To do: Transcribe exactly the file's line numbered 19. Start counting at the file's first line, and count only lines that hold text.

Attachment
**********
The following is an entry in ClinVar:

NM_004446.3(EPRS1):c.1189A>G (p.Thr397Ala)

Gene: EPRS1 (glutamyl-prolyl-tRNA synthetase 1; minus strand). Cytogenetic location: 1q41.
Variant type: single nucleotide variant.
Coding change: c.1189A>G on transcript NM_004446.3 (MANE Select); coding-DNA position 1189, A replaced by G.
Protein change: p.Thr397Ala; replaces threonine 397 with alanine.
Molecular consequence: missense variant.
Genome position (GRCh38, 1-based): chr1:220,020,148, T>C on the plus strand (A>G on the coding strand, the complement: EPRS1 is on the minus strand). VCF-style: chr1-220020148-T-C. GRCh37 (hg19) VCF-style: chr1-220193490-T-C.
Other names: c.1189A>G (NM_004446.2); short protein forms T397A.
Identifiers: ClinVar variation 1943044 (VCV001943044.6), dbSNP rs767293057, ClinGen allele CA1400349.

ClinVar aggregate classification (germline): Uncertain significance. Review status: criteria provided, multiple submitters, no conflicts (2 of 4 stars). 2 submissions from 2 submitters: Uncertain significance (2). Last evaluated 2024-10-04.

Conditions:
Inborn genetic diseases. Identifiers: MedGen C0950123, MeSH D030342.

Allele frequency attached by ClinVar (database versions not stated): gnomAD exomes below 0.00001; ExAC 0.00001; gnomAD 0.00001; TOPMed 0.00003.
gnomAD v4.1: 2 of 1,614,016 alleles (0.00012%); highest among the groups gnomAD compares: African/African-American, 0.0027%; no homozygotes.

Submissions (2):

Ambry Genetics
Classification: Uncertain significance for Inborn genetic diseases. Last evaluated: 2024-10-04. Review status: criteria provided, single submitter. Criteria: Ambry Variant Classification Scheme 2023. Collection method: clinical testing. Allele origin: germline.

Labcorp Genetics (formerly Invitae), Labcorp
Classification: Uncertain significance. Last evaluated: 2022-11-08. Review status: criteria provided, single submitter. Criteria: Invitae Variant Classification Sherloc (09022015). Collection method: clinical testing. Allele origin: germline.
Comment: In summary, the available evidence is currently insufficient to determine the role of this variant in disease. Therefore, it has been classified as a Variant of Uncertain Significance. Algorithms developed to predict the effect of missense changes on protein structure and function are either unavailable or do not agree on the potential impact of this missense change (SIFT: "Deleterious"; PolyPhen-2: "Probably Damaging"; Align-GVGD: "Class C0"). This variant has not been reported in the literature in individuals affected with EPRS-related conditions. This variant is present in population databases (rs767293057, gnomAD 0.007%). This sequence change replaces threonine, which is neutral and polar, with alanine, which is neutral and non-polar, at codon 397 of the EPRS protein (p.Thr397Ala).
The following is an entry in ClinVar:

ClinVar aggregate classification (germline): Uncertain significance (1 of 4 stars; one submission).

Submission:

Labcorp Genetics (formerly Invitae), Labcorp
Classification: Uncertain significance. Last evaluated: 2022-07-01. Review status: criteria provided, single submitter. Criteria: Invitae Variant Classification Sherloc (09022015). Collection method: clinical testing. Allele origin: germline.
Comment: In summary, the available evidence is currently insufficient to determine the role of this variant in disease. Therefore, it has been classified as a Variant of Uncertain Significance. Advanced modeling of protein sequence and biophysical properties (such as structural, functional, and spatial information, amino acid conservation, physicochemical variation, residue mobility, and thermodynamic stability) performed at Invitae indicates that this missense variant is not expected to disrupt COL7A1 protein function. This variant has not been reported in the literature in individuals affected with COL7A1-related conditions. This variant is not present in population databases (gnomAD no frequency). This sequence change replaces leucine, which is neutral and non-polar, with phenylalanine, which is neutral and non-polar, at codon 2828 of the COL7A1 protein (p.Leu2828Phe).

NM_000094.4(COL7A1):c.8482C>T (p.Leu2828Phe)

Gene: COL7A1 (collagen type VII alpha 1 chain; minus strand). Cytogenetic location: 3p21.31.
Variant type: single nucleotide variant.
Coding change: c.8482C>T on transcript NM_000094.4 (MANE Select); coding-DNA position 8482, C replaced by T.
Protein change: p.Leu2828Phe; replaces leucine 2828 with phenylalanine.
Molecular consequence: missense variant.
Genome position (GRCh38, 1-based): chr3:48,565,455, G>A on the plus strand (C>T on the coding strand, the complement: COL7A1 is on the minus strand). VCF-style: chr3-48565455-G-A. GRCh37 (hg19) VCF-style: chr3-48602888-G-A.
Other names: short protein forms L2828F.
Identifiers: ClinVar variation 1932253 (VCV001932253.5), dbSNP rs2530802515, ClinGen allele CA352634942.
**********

Labcorp Genetics (formerly Invitae), Labcorp